Perceived Value

A strange trend seems to be emerging within the review process for games. If something lacks a large quantity of content, the score goes down regardless of the quality. For example, Dirt: Showdown was given a lukewarm reception because it’s career mode is short.

I completely disagree with that assessment. I found the game to be extremely enjoyable and a decent attempt at a Burnout style game from a company known for realism. The physics felt wonderful and the damage modeling looked amazing.

For $60 though, I could maybe see the point. There isn’t a tremendous amount of stuff to do, but the included modes and cars are furiously entertaining. Then again, I got the game in a Steam sale for $5, so maybe my acceptance of it’s “lack of content” comes down to perceived value.

Gamers exist in a world where the generally accepted $60 price point is not the only way to buy a game. That may have never been the case, but every game launches at $60 at retail whether it should or not.

I know during the PS2/Xbox/GCN era, we saw a bunch of B-games come out at reduced rates. Those titles clearly knew they weren’t going to set the world ablaze and kept their MSRP low to garner more sales.

This led to titles like The Suffering and GUN becoming hits despite not being of the best quality. One of my favorite games from the era, Psi-Ops: The Mindgate Conspiracy, was a huge failure due to launching at a full retail price point.

And possibly that “To Be Continued…” ending.

Without the expectation of “$60 thrills,” games like those are allowed to be rated fairly and given a chance to entertain. If Aliens: Colonial Marines didn’t have the audacity to launch at full price, it may have not been as negatively received.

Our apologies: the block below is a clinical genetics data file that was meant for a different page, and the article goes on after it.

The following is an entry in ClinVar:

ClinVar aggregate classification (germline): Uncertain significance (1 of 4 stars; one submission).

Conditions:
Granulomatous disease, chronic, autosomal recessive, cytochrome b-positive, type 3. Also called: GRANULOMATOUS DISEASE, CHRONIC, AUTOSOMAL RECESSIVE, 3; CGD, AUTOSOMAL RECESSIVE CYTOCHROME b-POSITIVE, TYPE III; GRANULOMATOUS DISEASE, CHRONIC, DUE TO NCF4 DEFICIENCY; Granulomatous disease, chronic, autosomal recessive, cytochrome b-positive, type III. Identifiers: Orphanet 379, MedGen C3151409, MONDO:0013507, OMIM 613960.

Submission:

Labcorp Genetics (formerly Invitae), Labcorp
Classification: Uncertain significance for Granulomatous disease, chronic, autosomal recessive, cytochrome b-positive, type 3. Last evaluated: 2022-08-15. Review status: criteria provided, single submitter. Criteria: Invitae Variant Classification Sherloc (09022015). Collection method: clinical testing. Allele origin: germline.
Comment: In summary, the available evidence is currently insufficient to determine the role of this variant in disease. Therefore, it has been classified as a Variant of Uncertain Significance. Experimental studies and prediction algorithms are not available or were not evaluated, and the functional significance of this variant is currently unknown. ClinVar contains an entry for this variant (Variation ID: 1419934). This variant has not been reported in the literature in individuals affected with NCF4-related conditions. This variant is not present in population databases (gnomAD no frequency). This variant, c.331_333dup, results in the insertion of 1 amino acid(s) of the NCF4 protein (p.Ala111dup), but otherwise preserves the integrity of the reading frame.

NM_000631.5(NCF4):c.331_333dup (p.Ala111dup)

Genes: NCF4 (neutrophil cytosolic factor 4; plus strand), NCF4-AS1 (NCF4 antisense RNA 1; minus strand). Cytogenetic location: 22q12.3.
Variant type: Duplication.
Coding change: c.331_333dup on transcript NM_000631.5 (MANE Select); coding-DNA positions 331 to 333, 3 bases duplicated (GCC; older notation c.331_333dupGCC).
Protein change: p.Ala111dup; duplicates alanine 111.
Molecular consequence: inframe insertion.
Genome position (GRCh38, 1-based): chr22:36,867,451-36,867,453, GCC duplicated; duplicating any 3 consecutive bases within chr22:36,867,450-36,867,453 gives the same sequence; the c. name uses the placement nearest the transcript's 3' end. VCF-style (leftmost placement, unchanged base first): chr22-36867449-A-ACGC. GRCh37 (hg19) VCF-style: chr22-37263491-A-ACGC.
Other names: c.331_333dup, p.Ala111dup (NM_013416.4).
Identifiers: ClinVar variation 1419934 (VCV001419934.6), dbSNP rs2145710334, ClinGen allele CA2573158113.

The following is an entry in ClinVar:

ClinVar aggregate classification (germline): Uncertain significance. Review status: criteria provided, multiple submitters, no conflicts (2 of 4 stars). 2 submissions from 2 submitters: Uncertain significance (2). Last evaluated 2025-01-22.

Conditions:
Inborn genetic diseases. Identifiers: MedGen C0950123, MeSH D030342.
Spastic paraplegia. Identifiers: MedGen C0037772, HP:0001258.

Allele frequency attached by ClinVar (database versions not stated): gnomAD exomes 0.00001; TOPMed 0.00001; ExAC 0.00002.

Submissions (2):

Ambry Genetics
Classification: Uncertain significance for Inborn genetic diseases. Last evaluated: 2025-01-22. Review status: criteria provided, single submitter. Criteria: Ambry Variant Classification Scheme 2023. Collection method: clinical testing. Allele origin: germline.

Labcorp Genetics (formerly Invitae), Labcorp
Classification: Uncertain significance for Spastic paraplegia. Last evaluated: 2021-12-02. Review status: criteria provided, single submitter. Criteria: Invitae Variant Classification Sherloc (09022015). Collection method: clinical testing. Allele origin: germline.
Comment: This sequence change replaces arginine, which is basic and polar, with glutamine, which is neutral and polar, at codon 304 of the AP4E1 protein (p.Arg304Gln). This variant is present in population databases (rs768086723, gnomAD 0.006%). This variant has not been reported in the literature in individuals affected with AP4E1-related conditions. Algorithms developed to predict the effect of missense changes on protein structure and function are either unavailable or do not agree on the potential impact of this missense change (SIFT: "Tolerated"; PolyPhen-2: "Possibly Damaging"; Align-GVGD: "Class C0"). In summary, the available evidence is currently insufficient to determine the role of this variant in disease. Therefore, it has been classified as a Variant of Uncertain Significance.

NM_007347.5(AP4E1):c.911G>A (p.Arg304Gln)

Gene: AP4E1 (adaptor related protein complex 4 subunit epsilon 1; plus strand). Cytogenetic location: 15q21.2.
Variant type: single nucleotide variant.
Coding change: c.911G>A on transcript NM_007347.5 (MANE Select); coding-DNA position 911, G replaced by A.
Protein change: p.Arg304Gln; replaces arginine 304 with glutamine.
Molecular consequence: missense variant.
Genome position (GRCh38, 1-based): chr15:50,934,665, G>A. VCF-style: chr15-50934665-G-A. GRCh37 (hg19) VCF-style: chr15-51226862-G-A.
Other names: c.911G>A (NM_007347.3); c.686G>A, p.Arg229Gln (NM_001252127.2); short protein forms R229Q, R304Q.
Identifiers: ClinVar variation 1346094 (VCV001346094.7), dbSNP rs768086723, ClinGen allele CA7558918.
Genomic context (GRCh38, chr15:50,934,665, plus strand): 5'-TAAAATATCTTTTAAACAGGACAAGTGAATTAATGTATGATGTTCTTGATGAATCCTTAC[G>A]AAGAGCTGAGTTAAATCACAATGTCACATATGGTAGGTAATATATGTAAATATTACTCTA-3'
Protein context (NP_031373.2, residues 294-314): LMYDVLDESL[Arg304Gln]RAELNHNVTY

A person’s own perception may shift that idea. Games like Dead Space and Max Payne are fairly short, but have been showered with praise from gamers and critics alike. Everyone seems to think that the general polish and feel of the games is worth their higher launch prices, even if you could get extensive experiences for less.

Bethesda had started talks about this when Skyrim was nearing launch. The director of Elder Scrolls 5, Todd Howard, stated, “I do think industry-wide we would benefit from more games out at $19 or $29. I would try more games. Because I’m not going to try a game for $60. It’s a tough decision.”

That does make sense. Without having a wide range of titles to enjoy, you begin to fall into a rut and give-up on gaming entirely. Without those fresh, different, unique games, one gets jaded to the whole practice.

Valve has done their best to remedy that situation. While Steam sales may not be the best answer, they show that any title can become popular and lucrative if given a better price.

I can even attest to it. While I wouldn’t recommend Dirt: Showdown to serious simulation racer enthusiasts, anyone looking for a rambunctious time slamming cars together will not find a better title.

Yeah, $60 is a bit much, but getting the game for $5 will give you weeks of enjoyment. That lower price lets you feel out whether the game is for you and how the online mode functions. FYI, smashing others online is a blast.

The year is 2015 and we’re still dealing with full retail price. $60 is not going to cut it anymore, especially not when disasters like Batman: Arkham Knight launch on PC and just assume $60 is correct.

I think reviewers should be looking beyond the dollar value when evaluating games. It may be easy to write in that something isn’t worth full price, but don’t let that negatively effect your perception of the game.

A lot of deserving titles will get slammed because their prices are insane. Just because the games market is a broken mess doesn’t mean the title is, too. And to developers; it doesn’t speak negatively of your game to price it at $40.

Digital Distribution: I Sure Love Steam!

Digital Distribution is a relatively new idea that is beginning to take the video game industry by storm. While Valve launched the idea back in 2003 with Steam and access to “Counter-Strike 1.6,” most developers didn’t even bother considering the idea as viable until Microsoft launched the Xbox 360 in late 2005.

Since then, we’ve seen a huge influx of downloadable titles (of varying quality) and re-releases of classic titles. Is this good? To me, I think it’s fucking fantastic, but there is always a potential downside (just look at the PSN crash).